This Youth Wooden Bow and Arrows set is just the right size for younger users to perfect the form and function of using a bow with the safety to put parental minds at ease. The wooden bow shoots up to 25 feet, a nice distance for younger kids and beginners. The rubber tipped arrows won’t hurt, but this bow is still a good opportunity to teach kids about safe bow use without chance of major risk.

Recommended age: 3+
Left or right handed: Ambidextrous
Draw length: Toy
Draw weight: Toy
Type: Toy
What’s included: Bow, three arrows, quiver

#5

Toysery Bow and Arrow

Best Bow and Arrow Set for Girls

Archery is a great sport for building coordination and confidence, and getting girls involved in sports early is a good way to lead them toward later success. This Toysery bow and arrow set is the only one on this list which comes with a target, and the LED lights(powered by 2 AAA batteries, not included) are also totally unique to this set. Both features make this toy bow a great play activity for multiple kids.

Recommended age: 3+
Left or right handed: Ambidextrous
Draw length: Toy
Draw weight: Toy
Type: Toy
What’s included: Bow, quiver, 3 arrows, target

#6

If you’re looking for something reminiscent of a NERF gun, the Marky Sparky Faux Bow 3 might be exactly what you want. The oversized foam arrows are brightly colored, making them easy to locate and collect. The bow has a 100 foot range that’s impressive on a toy that’s suitable for younger users, and it’s a good hand eye coordination development tool. The arrows are ultra light, so even if you accidentally get pegged with one, it’s not likely to hurt too badly.

Recommended age: 8+
Left or right handed: Ambidextrous
Draw length: Toy
Draw weight: Toy
Type: Toy
What’s included: Bow, foam tipped ultra light arrows

#7

Zing Air Hunterz Z-Curve Bow

A toy bow specifically designed for older users, the Zing Air Hunterz Z-Curve Bow boasts an impressive range of 125+ feet. The bow utilizes safe foam or suction tipped arrows, and it’s an ideal choice for young teens getting into archery for the first time. It’s a good learning tool with none of the safety risks of a real bow, and the slightly larger size means even larger teens should have an easy time using it.

Recommended age: 14+
Left or right handed: Ambidextrous
Draw length: Toy
Draw weight: Toy
Type: Toy
What’s included: Bow, 2 arrows, 1 suction arrow, zip clip to hold arrows
FAQ

bow and arrow kids

FAQs: All you need to know

Q How do I know whether my child needs a right or left handed bow? 

A We went over this a little bit in the key features, but just in case you missed it – the bow your child needs isn’t explicitly determined by their dominant hand. Their eye dominance, meaning their stronger eye, is also a factor. If eye and hand dominance match, the choice is the dominant side. If eye dominance varies – a right handed child with left eye dominance, for example – pick the side corresponding with the dominant eye(a left handed bow, in this case). If you’re not sure how to determine eye dominance, see below.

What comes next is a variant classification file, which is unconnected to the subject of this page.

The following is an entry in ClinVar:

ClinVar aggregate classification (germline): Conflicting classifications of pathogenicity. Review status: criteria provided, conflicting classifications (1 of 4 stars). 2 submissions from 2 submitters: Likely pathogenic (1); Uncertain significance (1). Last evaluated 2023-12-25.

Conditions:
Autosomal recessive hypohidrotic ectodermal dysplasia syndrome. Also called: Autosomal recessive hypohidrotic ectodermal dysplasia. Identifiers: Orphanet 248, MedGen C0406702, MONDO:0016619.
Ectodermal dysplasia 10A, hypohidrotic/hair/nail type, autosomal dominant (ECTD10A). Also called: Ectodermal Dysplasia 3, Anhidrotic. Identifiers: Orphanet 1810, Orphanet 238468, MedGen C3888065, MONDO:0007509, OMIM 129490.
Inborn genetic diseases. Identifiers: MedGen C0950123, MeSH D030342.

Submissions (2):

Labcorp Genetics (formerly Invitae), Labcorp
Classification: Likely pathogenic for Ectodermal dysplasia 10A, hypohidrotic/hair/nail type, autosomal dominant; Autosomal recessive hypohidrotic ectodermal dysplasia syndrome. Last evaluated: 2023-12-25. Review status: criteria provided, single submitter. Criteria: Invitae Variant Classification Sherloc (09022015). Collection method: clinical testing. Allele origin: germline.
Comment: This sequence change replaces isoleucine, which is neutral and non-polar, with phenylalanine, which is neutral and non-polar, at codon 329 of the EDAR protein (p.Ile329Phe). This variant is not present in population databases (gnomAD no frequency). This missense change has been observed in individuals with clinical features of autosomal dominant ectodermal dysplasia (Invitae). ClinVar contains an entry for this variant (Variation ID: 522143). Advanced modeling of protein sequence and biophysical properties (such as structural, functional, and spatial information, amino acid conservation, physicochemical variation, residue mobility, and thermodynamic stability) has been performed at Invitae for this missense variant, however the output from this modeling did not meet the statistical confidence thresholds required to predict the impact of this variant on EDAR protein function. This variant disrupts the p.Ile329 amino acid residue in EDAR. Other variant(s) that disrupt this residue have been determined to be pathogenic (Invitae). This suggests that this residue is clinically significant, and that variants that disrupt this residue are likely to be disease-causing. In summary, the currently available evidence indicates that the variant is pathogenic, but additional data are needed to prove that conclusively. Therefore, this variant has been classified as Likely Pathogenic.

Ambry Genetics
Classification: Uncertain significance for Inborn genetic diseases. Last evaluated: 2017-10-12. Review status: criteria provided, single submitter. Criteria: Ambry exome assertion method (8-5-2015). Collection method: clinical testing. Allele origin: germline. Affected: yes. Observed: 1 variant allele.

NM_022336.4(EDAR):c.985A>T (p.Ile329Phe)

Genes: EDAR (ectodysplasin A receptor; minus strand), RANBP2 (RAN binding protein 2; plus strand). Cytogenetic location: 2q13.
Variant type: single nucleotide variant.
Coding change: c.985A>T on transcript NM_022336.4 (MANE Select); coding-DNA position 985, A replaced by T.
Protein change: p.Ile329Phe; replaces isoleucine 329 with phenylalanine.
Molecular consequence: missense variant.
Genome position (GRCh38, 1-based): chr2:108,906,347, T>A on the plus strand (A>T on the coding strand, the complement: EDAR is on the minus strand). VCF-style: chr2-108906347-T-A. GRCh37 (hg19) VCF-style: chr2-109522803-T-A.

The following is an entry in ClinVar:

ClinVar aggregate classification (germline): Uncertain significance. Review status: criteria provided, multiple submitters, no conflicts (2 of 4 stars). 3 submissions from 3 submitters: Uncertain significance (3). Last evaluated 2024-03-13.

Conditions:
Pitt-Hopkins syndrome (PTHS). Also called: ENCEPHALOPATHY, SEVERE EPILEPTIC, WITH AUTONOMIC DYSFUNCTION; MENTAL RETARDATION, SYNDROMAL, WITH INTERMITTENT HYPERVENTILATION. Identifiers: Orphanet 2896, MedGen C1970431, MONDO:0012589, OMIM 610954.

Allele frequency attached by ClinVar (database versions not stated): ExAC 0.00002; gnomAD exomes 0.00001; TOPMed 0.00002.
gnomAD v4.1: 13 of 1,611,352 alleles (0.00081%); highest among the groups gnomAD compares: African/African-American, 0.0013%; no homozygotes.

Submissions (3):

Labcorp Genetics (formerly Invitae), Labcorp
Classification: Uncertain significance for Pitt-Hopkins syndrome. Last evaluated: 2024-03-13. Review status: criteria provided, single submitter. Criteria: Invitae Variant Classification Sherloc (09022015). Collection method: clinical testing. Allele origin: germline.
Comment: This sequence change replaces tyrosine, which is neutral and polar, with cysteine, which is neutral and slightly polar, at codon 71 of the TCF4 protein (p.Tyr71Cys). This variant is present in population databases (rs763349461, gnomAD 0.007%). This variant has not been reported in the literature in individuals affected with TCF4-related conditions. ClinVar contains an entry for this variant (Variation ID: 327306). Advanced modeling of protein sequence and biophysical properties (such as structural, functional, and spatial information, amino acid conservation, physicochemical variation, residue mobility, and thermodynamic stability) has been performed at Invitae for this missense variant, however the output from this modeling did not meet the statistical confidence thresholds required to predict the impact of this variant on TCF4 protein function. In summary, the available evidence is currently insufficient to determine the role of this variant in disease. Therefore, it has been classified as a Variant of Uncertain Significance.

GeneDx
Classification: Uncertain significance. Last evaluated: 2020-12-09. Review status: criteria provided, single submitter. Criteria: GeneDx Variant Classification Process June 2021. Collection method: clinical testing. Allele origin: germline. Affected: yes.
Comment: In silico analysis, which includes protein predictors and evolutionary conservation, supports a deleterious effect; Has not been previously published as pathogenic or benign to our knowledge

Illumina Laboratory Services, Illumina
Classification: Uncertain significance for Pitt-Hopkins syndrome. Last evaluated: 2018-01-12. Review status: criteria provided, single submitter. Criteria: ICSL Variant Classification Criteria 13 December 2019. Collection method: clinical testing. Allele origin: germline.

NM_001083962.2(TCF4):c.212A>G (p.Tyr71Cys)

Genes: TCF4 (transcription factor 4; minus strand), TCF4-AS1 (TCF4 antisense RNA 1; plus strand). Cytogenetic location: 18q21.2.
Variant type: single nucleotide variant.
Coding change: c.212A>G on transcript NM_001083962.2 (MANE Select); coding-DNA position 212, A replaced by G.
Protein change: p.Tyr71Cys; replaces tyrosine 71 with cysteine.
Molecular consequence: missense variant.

Q How do I determine my child’s dominant eye? 

A If you’re lost when it comes to your child’s eye dominance, you’re not alone – but there’s a free, easy way to figure it out that nearly anyone can perform. Make a circle with your thumb and pointer finger, and have your child move your hand until the circle in midair perfectly surrounds a picture on your wall. Have them close their right eye and then their left eye. Whichever eye is closed when the picture moves out of the circle is the dominant eye. If you need another method, here are a couple other ways to determine eye dominance. 

Q What function do draw weight and length have in real bows?

A As we’ve already determined, draw weight is the force the archer must exert on the strong and draw length is the number of inches the string of the bow extends behind the archer when they are shooting. These two factors are important in determining both the distance and accuracy of the archer’s shot. A draw length that is too short will not allow for an arrow to be fired at a far distance, and a draw weight without the correct tension for a bow will create a crooked shot with additional distance impediments.

DIY, Craft and Décor: Ideas for RC Car lovers

Need a fun way to get the little ones involved in archery practice? This DIY bow and arrow set by Anna at The Imagination Tree is fun, easy and will make littles feel like part of the gang.

kids bow and arrow

What is a bow and arrows without a quiver? Michelle at the Ribbon Retreat shows us how to make these sweet, sturdy no sew DIY quivers that are perfect to accompany sets that don’t have a quiver included.

Every archer needs a target, and Allison at No More Flash Cards offers this kid made DIY archery target craft that could be a super fun inclusion in cooperative play or a birthday party or play date activity.

Quick Decision

Barnett 1072 Lil Banshee Jr. – Best Overall
The ideal draw weight and length for kids in an ambidextrous bow with a comfortable soft grip handle makes this a top choice.

Genesis Mini Kit – Upgrade Choice
The adjustable draw weight, color options and higher number of arrows set it apart from similar kits.

Bear Archery Scout Youth Bow – Best Budget Buy
It holds up, it’s made by a US top manufacturer and it doesn’t break the bank.

A yellow Nerf gun

NERF has dominated the toy dart gun and bow market for years, and their NERF Rebelle line designed specifically to encourage female participation is something parents love to see.

Hannah H.

Hannah H.

Hannah is both a parent and a freelance journalist and author. You go, girl! She is an impeccable wordsmith and her warm and witty outlook on life makes her pieces a joy to read.